Givens Fellowship provides personal journey while helping refugee community
By Hannah Finnerty, Honors student majoring in journalism
Before I took my first class at Bowling Green State University, I attended a meeting for The BG News. While writing one of my first articles as a student journalist, I was introduced to the refugee community in Toledo. Connecting with several people involved with refugee resettlement organizations sparked a fascination with the Middle East. Arabic classes, Model Arab League, refugee-focused service learning courses and my own studies helped this fascination to grow. But books, documentaries and organizations can only do so much—I needed to go further. Fortunately, BGSU provided me with an opportunity to do just that through the Stuart R. Givens Memorial Fellowship.
The Givens Fellowship allows students to design their own personal growth experience, entirely separate from a typical study abroad or other academic program.
Through the fellowship, I traveled to Cairo, Egypt and Athens, Greece to work with different refugee populations. I spent a month in each city. While in Cairo, I worked with Saint Andrew’s Refugee Services in their unaccompanied youth and children department. There I worked with Somali, Ethiopian, South Sudanese and Eritrean refugees. Hellas Caritas was my community partner in Athens. There, I worked in a soup kitchen and served hot meals to refugees from Syria, Yemen, Iraq and Afghanistan, as well as homeless Greek citizens.
Traveling on my own and exposing myself to new cultures and communities allowed my knowledge of the world to expand immensely while still learning about myself. The person I was when I stepped off the plane in Cairo is almost a stranger to the woman that arrived in BG a few weeks ago.
There’s not one specific experience that shaped me. Instead, I found it was the people I was able to meet and the opportunities I was given because of these individuals that were the most powerful and influential parts of my trip.
I grew close to a refugee from South Sudan whose father had been tortured for preaching Christianity. She and her family safely made it to Cairo 10 years ago, but they are just scraping by on the few underpaid cleaning jobs she’s been able to obtain. With an underfunded eagerness to attend university, she dreams of becoming an architect to help rebuild her home country.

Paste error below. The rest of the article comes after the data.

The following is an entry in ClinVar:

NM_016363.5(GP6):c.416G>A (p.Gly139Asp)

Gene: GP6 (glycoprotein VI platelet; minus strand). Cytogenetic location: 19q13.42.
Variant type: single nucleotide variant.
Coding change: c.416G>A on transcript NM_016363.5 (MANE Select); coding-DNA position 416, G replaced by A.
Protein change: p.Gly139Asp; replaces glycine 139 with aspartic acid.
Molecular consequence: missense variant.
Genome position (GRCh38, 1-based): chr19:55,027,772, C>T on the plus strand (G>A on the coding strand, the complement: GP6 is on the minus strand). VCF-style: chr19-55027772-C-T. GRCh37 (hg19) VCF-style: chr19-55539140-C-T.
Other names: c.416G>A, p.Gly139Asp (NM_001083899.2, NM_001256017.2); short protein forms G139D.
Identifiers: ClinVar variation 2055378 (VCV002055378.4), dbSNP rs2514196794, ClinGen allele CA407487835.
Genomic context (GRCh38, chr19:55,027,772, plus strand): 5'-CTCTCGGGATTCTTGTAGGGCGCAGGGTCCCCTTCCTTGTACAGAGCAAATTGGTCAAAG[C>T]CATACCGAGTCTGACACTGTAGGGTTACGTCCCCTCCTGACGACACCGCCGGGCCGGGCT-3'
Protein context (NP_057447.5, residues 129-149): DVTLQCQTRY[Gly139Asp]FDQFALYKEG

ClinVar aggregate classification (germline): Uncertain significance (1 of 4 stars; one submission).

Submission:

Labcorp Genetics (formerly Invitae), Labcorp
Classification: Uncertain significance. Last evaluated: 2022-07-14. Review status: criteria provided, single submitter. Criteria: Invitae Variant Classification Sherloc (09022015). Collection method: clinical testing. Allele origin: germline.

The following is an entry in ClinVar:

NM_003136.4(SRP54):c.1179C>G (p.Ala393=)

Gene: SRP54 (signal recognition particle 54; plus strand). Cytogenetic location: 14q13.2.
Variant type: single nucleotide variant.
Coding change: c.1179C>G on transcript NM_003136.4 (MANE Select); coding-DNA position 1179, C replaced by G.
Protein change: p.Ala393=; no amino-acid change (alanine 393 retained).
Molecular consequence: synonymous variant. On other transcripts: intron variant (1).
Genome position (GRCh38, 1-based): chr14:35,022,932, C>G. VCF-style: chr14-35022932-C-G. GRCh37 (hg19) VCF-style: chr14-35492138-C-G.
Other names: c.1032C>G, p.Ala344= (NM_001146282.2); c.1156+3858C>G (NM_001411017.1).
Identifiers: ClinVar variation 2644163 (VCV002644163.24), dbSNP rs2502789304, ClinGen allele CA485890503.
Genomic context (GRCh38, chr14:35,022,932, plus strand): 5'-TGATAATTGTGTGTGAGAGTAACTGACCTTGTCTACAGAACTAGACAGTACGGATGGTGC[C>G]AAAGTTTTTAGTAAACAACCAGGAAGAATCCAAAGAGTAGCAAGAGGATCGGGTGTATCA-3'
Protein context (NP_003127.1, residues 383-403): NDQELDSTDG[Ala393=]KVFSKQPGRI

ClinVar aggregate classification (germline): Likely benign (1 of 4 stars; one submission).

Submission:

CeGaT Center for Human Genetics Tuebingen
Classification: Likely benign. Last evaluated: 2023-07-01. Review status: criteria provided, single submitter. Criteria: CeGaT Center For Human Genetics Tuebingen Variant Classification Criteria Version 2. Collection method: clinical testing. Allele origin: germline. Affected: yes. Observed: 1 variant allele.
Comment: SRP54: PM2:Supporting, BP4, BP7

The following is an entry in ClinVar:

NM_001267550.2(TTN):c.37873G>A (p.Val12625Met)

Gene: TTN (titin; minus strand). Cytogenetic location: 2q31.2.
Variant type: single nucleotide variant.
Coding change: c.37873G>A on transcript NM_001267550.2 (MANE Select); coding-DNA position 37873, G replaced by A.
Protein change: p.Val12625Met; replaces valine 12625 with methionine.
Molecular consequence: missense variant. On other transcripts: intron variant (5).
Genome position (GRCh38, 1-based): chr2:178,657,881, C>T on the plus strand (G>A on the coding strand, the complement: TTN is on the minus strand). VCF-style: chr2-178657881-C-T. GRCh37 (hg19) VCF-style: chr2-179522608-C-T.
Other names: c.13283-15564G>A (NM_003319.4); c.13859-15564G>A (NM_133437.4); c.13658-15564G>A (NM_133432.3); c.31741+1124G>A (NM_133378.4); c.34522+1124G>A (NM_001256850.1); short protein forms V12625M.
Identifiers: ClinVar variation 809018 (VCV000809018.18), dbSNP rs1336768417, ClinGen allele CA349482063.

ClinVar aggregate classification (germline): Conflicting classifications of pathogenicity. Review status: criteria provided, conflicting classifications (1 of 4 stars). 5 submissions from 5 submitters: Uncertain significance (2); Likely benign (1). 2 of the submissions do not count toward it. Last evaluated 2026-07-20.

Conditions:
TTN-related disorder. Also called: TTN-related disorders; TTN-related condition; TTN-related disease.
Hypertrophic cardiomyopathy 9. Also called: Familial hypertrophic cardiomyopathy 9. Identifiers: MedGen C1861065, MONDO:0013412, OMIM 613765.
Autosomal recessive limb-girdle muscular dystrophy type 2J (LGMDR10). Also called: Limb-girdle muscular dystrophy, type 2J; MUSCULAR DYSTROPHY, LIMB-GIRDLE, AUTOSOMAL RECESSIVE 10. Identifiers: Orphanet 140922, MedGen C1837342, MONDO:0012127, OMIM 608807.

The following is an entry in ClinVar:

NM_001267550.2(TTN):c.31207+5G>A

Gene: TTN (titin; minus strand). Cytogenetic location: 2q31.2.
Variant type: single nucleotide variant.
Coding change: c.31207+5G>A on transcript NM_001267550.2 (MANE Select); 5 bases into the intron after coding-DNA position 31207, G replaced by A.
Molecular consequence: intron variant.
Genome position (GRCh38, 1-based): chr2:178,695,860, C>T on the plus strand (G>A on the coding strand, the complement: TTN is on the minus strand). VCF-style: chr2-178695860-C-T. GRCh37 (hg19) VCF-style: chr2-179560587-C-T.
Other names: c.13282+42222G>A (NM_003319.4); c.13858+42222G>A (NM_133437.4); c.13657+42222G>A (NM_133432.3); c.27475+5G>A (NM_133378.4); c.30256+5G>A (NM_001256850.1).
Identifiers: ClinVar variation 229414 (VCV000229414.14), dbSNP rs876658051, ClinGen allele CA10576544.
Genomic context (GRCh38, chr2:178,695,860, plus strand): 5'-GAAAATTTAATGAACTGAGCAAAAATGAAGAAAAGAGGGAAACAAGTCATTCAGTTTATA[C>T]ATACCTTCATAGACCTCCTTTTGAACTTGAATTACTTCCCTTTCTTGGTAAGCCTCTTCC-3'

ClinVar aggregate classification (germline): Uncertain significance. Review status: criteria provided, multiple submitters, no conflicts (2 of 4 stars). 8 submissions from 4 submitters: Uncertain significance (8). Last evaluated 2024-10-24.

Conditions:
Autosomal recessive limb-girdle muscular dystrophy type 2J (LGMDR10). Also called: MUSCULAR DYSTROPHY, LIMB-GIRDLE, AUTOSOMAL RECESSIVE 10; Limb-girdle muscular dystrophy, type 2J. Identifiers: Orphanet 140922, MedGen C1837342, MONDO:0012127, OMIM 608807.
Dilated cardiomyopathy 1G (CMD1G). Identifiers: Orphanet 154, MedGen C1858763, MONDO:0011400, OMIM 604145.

An English woman and her daughter told me the wonders of Bahrain, where they have called home for the past several years. I met them while they were in Greece teaching English to a group of Syrian women. They host a film festival in Bahrain every year that highlights vulnerable international communities.
When I traveled to the island of Crete for a weekend, I was invited to share lunch with a group of sea-worn fishermen on their porch. Their stories were soaked in exaggeration and splendor, even in broken English, but none of their tales were as extreme as the strange and garish fish they pulled from their bags of their morning catch.
A quirky husband-and-wife pair of volunteers befriended me in Athens. Since leaving the Mexican wine business behind in Baja Mexico, they have traveled the globe doing aid work while remotely managing the finances of several international non-profits.
I met an Egyptian woman who opened up her home to me and showed me how to navigate her city. She led me down alleyways, flowing around decrepit buildings like rivers, illuminated by dusty lanterns to shops she treasures, cafes she shares with friends and local cuisine she could not live without. She was a master at finding the cheapest prices at markets, even then, bartering for lower prices.
After Iftar, the daily breaking of fast during Ramadan, I shared a meal with an Ethiopian refugee. He was an English teacher in his hometown, but the government suspected him of encouraging his students to dissent from government rule and push back against policies that were discriminatory against the Oromo tribe, the majority ethnic group in Ethiopia. With threats from the government, he fled to Cairo. He hopes to make it to an English-speaking country but someday return to Ethiopia to continue teaching his students with a firmer grasp on the English language.
These are just a few of the people I was fortunate enough to stumble upon during my travels. With each interaction and conversation with every one of these people, I gained a new perspective of the world, a new set of lenses to look through.
This is not to say other components of my summer were not formative, but rather, it was the people in each of these ancient cities who accompanied my experiences that made my time in Cairo and Athens as valuable as it was.
Now that I am back in Bowling Green for the fall semester, I hope to utilize what I have learned from my travels to enrich my educational experience. I have humanized previously abstract policies, scholarly articles and media coverage with personal conversations, new friendships and firsthand experience. By seeing a region of the world and facing an issue I am passionate about, I have deepened my understanding of one of the most important issues facing the world today. This enhanced understanding only intensifies my drive to keep learning and ultimately helping refugees.